The mum-of-two added: “In general I’m feeling much fitter than I ever have. I’m trying really hard not to think about the amount of time we have left together as the Active 8 as it only makes me sad.”
Three of the group members – Port of Tyne director Ian Gibson, care assistant Emma Roberts and business manager Claire Hancock – missed this week’s session due to work commitments. However all have been keeping the pace up.
Ian Gibson’s thoughts have been turning to how he will continue his fantastic progress having lost an incredible 22lbs at the last fortnightly weigh-in.
“I am feeling absolutely great and now feel I can see a difference in the way I look, as others have mentioned,” says the 46-year-old dad-of-one.
“I am now doing six sessions at the gym a week and plan to continue with the exercise regime and same healthy eating habits for another nine weeks at least up to the Great North Run.”
Emma Roberts, 22, from South Shields is also looking ahead. “I can’t believe we’re nearly at the end,” she says. “I’m signed up to do the Great North Run and training for that is going well. I’m joining the rugby team we trained with a few weeks back as I enjoyed it so much and that starts next month.”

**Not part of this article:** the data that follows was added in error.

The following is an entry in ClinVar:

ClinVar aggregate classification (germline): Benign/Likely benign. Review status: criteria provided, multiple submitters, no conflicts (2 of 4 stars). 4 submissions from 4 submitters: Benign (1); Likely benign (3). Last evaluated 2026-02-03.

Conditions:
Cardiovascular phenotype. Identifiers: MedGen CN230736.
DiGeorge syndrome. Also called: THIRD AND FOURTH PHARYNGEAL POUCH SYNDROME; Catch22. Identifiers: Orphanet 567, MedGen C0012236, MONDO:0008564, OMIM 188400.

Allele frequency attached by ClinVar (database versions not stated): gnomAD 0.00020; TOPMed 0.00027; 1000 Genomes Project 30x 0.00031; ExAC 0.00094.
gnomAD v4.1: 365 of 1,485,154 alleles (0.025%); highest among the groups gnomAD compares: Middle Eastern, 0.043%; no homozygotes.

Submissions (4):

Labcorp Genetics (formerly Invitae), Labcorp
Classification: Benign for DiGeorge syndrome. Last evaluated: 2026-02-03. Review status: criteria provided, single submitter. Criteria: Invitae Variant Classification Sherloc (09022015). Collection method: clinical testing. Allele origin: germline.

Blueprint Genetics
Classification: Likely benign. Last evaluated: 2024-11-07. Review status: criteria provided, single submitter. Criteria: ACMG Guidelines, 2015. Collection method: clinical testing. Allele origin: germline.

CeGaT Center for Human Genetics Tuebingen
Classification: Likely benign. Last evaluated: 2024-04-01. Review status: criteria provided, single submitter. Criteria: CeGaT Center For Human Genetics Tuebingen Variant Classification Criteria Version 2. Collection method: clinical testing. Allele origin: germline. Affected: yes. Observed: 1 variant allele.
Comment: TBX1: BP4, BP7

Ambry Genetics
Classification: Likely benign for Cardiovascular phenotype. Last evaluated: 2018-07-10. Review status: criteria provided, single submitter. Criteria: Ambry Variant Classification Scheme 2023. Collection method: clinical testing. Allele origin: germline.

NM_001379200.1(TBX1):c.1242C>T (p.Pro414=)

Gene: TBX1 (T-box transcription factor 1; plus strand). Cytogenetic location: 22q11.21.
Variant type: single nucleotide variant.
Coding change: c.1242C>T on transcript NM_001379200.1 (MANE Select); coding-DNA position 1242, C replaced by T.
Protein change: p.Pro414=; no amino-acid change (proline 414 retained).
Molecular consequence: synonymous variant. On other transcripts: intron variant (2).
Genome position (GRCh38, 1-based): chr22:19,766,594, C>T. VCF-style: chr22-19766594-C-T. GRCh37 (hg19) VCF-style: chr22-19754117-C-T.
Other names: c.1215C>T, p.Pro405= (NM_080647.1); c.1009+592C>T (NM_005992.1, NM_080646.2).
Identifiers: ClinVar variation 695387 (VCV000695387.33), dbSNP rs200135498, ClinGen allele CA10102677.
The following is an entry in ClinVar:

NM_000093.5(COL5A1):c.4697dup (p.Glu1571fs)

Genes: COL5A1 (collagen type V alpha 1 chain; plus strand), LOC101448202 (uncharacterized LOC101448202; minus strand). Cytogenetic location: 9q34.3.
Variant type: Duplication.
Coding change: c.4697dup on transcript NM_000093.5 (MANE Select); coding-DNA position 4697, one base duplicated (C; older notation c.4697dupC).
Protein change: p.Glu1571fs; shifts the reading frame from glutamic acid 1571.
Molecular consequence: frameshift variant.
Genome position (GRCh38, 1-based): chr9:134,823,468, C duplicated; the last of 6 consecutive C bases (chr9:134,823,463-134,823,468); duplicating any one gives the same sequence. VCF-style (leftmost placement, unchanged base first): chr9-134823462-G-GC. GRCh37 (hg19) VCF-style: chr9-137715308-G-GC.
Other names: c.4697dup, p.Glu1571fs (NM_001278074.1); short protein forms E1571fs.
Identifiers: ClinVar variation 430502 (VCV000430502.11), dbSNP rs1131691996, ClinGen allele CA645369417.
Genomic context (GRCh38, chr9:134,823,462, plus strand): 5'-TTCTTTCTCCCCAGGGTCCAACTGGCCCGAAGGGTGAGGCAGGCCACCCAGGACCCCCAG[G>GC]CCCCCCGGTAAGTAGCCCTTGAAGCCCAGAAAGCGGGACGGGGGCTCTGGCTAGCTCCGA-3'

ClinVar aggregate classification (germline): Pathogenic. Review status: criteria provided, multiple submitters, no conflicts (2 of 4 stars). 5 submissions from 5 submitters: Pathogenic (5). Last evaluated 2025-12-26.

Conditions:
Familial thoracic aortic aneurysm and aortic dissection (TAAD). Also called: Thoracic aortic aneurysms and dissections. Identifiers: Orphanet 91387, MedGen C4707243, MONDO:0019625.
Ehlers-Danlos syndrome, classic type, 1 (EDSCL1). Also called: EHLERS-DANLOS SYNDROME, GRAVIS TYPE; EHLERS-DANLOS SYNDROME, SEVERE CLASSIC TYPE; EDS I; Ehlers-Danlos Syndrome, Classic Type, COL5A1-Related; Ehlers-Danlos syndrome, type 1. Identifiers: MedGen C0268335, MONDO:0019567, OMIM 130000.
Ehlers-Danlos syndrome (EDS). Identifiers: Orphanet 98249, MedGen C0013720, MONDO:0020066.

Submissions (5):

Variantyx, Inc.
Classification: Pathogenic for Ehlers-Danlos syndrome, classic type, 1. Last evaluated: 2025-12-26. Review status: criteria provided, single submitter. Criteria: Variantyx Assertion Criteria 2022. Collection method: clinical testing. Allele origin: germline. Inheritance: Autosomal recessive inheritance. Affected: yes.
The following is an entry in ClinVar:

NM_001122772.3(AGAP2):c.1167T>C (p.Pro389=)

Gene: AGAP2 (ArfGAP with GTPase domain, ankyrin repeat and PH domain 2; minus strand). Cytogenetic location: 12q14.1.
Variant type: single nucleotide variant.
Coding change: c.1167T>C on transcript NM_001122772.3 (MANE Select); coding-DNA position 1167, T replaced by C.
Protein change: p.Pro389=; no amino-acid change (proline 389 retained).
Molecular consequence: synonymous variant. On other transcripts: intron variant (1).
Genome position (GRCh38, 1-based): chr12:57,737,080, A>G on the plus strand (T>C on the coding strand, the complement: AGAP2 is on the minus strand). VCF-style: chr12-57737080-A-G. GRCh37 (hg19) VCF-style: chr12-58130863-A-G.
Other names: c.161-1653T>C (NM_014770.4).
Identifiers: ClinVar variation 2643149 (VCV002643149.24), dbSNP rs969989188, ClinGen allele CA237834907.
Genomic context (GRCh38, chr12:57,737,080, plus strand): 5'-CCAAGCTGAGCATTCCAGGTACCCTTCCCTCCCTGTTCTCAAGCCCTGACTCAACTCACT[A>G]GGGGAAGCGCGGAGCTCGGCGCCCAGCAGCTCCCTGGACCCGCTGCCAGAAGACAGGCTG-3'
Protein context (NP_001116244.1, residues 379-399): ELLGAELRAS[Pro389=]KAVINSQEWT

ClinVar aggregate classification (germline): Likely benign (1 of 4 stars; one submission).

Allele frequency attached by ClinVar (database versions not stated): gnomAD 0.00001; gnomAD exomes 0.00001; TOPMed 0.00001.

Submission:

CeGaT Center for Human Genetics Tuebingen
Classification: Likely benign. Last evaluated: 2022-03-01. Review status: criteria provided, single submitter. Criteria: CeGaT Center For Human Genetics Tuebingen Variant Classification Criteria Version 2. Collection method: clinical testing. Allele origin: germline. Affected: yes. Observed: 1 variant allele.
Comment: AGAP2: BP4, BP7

Fit Factor mentor David Fairlamb says the group are becoming quite a talking point at his gym. “Everyone’s seen how well they’ve been training and they’re continuing to inspire other people,” he says. “Believe me, Joel doesn’t give compliments easily and he couldn’t believe these were Fit Factor people.”
He adds: “Now the hard work will start once Fit Factor finishes. They’ve got the Great North 10k and the Great North Run, and every one of them has fitness plans in place.
“We might continue to have one session a week together as well. The Journal will be revisiting them in future so they can’t afford to put all the weight back on.”
For those who’ve been inspired by the Active8, Joel Brannigan has the following advice. “The key thing is to not think about starting – just get into it,” he says. “The confidence to start puts people off.
“It’s just that first step of getting started and into a routine. Until you try it, you’re just wasting time. But there’s no shame in trying something and having to scale it back a bit.”
l It’s just two weeks until the Fit Factor 12-week challenge finishes and the Active8 have their final weigh-in. The Fit Factor winner will be announced on Real Radio Breakfast with Gary & Lisa during a live broadcast from the roof of Hotel Indigo on Friday, June 29, with full coverage in The Journal on Saturday, June 30.